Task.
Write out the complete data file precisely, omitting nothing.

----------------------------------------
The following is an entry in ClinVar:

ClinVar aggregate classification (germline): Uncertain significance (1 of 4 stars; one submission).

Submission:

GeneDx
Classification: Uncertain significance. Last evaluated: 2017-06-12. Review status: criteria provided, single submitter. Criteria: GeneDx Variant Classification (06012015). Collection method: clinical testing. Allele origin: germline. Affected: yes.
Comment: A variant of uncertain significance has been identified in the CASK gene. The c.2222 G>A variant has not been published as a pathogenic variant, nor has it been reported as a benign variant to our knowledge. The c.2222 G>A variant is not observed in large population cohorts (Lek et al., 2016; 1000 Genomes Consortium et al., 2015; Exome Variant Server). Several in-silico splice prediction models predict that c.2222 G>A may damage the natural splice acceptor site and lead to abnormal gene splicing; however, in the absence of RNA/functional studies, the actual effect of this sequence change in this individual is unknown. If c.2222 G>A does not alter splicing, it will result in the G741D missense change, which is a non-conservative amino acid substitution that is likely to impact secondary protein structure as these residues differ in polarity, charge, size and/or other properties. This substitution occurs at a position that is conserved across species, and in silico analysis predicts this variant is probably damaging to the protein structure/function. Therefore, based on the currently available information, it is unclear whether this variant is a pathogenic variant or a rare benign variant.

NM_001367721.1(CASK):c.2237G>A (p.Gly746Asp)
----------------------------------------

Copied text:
The following is an entry in ClinVar:

ClinVar aggregate classification (germline): Uncertain significance (1 of 4 stars; one submission).

Submission:

GeneDx
Classification: Uncertain significance. Last evaluated: 2017-06-12. Review status: criteria provided, single submitter. Criteria: GeneDx Variant Classification (06012015). Collection method: clinical testing. Allele origin: germline. Affected: yes.
Comment: A variant of uncertain significance has been identified in the CASK gene. The c.2222 G>A variant has not been published as a pathogenic variant, nor has it been reported as a benign variant to our knowledge. The c.2222 G>A variant is not observed in large population cohorts (Lek et al., 2016; 1000 Genomes Consortium et al., 2015; Exome Variant Server). Several in-silico splice prediction models predict that c.2222 G>A may damage the natural splice acceptor site and lead to abnormal gene splicing; however, in the absence of RNA/functional studies, the actual effect of this sequence change in this individual is unknown. If c.2222 G>A does not alter splicing, it will result in the G741D missense change, which is a non-conservative amino acid substitution that is likely to impact secondary protein structure as these residues differ in polarity, charge, size and/or other properties. This substitution occurs at a position that is conserved across species, and in silico analysis predicts this variant is probably damaging to the protein structure/function. Therefore, based on the currently available information, it is unclear whether this variant is a pathogenic variant or a rare benign variant.

NM_001367721.1(CASK):c.2237G>A (p.Gly746Asp)